There’s a theory put forth about food critics by a chef pal of mine. It goes something like this, “Robert Sietsema knows what he’s going to write before he even walks in the door.” As someone who considers himself a food writer and not a critic, I like to consider myself the exception to my buddy’s rule, but I know I’m not. Take the sandwich I had yesterday. I knew I was going to be in Manhattan for the afternoon and I knew I wanted something hearty, even meaty. I was thinking of a Cubano from La Taza de Oro, or something Italian. When I got to the City as we Queensites like to call it I was still undecided. So I put to the Twittersphere, specifically the maharajah of meat, Josh Ozersky. Within minutes a three word response, “Eataly. Roast Beef,” popped upon my phone.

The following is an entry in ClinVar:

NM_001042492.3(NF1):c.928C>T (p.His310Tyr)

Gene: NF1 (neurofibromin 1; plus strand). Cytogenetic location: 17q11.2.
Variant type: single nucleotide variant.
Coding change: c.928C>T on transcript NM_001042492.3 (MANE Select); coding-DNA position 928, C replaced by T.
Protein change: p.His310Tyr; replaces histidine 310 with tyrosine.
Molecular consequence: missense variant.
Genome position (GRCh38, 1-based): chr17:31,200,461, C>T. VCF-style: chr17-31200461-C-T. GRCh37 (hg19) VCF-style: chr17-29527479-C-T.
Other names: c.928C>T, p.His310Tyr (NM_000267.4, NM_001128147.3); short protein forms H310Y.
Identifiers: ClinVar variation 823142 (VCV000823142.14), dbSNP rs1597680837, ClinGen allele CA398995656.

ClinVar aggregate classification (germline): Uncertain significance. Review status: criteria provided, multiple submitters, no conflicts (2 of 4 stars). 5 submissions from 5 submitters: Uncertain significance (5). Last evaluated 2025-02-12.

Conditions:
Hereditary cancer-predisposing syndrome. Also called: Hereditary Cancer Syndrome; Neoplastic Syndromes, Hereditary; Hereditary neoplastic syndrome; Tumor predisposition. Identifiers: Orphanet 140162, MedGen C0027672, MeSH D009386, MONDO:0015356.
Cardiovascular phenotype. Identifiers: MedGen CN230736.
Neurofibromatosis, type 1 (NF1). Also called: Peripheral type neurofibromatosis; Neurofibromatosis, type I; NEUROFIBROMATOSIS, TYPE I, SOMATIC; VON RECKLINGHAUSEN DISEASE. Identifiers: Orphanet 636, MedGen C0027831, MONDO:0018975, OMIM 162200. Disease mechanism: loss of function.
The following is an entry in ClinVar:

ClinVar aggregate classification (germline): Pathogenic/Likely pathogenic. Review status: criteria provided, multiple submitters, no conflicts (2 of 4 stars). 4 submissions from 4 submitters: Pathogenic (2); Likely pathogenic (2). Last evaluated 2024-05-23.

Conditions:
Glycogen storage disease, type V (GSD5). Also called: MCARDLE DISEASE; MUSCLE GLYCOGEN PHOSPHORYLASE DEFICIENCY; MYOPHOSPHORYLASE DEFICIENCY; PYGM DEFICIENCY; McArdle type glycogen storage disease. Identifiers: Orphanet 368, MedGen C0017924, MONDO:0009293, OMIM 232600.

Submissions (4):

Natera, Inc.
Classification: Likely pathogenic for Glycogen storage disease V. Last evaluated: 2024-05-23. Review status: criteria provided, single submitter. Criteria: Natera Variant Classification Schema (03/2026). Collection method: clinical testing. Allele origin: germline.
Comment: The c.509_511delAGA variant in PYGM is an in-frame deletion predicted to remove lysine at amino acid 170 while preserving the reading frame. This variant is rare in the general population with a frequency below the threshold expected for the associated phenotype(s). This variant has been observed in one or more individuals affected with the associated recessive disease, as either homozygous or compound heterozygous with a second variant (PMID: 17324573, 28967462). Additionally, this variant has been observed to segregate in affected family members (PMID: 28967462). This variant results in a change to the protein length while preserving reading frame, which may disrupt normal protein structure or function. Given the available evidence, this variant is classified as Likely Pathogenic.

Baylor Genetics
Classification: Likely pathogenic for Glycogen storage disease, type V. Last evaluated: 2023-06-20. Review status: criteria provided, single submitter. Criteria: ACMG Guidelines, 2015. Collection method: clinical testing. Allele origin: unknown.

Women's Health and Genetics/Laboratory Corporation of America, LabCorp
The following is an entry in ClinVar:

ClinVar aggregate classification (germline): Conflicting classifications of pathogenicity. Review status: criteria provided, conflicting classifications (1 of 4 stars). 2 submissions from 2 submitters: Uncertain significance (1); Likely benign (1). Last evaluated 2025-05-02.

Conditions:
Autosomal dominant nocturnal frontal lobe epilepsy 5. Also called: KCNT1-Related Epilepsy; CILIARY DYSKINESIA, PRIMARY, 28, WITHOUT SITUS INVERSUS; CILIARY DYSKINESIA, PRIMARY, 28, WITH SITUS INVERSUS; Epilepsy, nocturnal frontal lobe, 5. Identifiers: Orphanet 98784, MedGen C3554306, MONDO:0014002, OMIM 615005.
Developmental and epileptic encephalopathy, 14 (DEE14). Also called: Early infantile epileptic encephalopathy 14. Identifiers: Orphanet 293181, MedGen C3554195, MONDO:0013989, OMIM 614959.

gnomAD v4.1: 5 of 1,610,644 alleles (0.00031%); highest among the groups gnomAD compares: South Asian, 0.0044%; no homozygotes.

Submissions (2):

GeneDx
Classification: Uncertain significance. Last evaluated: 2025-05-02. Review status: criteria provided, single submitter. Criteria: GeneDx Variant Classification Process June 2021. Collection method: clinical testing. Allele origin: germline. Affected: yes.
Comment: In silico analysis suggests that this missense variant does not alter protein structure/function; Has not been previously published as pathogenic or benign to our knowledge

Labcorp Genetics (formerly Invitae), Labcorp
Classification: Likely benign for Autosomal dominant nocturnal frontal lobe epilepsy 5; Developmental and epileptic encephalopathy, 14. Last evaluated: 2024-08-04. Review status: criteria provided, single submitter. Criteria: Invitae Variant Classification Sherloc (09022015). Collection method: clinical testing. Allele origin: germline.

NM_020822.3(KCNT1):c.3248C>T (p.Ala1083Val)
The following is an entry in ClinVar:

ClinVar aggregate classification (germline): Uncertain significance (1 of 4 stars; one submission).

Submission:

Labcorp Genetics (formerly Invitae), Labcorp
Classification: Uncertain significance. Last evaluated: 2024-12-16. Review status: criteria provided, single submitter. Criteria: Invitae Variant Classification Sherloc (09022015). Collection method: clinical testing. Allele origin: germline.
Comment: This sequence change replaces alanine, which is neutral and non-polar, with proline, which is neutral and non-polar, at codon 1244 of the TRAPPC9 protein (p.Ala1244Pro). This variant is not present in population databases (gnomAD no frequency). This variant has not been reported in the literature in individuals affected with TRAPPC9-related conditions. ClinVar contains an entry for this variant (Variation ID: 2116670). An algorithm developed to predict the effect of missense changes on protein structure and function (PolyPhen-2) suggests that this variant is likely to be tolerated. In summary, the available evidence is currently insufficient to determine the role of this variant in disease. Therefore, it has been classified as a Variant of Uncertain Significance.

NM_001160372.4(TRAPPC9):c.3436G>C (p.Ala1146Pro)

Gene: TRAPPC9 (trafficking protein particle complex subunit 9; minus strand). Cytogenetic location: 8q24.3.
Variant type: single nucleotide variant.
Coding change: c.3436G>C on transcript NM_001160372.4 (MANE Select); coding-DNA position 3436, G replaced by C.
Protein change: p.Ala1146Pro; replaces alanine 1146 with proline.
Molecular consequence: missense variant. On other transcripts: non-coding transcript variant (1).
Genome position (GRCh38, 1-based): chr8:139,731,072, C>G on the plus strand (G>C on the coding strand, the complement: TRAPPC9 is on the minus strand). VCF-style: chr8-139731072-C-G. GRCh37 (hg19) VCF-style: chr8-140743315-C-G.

As I walked to a torture session with a personal trainer buddy of mine, visions of an Italianite roast beef sandwich in gravy danced in my head. By the time I got to Eataly it would be 3 o’clock and I’d have the whole place to myself. I was wrong on both of these counts. When I walked in the Epcot center of Italian cuisine was still packed with tourists slowly strolling about. And the sandwich far from being a roast beef and gravy number was something quite different, a hand-carved prime rib panino.
At $14.80 Eataly’s prime rib sandwich—which is as long as my forearm—is not cheap, but it’s worth every penny. A balance of browned morsels, rosy meat, and lovely fat comprise this study in meaty minimalism, dressed with little more than olive oil and sea salt. It is one of the beast steak sandwiches I’ve ever had. The secret behind the meat’s superb flavor lies in a rub of porcini powder, chili flake, brown sugar, salt, and black pepper. So what appears to be a simple sandwich is in fact rather complex. Thanks again for the tip Cutlets.
Eataly, 200 Fifth Avenue at 23rd Street, 212-229-2560